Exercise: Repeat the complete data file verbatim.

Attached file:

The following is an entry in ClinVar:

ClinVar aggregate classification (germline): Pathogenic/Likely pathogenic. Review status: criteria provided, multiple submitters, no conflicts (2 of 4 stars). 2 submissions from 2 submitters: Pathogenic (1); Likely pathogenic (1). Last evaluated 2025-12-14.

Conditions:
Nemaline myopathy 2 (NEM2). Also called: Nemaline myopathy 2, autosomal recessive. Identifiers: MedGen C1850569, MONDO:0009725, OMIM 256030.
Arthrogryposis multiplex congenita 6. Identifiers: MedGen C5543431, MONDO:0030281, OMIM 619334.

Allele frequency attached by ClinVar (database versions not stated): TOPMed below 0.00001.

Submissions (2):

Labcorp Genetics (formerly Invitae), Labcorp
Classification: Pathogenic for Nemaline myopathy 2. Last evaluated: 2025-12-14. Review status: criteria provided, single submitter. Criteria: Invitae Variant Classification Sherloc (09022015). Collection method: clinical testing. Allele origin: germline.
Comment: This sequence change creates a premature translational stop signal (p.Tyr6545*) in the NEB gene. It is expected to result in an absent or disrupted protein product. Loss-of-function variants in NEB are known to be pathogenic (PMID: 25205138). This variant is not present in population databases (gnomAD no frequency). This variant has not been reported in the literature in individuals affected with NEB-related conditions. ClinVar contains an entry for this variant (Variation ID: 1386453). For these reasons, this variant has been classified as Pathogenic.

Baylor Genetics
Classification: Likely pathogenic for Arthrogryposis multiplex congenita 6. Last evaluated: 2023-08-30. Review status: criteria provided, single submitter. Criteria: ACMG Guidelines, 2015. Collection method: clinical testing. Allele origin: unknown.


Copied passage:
The following is an entry in ClinVar:

ClinVar aggregate classification (germline): Pathogenic/Likely pathogenic. Review status: criteria provided, multiple submitters, no conflicts (2 of 4 stars). 2 submissions from 2 submitters: Pathogenic (1); Likely pathogenic (1). Last evaluated 2025-12-14.

Conditions:
Nemaline myopathy 2 (NEM2). Also called: Nemaline myopathy 2, autosomal recessive. Identifiers: MedGen C1850569, MONDO:0009725, OMIM 256030.
Arthrogryposis multiplex congenita 6. Identifiers: MedGen C5543431, MONDO:0030281, OMIM 619334.

Allele frequency attached by ClinVar (database versions not stated): TOPMed below 0.00001.

Submissions (2):

Labcorp Genetics (formerly Invitae), Labcorp
Classification: Pathogenic for Nemaline myopathy 2. Last evaluated: 2025-12-14. Review status: criteria provided, single submitter. Criteria: Invitae Variant Classification Sherloc (09022015). Collection method: clinical testing. Allele origin: germline.
Comment: This sequence change creates a premature translational stop signal (p.Tyr6545*) in the NEB gene. It is expected to result in an absent or disrupted protein product. Loss-of-function variants in NEB are known to be pathogenic (PMID: 25205138). This variant is not present in population databases (gnomAD no frequency). This variant has not been reported in the literature in individuals affected with NEB-related conditions. ClinVar contains an entry for this variant (Variation ID: 1386453). For these reasons, this variant has been classified as Pathogenic.

Baylor Genetics
Classification: Likely pathogenic for Arthrogryposis multiplex congenita 6. Last evaluated: 2023-08-30. Review status: criteria provided, single submitter. Criteria: ACMG Guidelines, 2015. Collection method: clinical testing. Allele origin: unknown.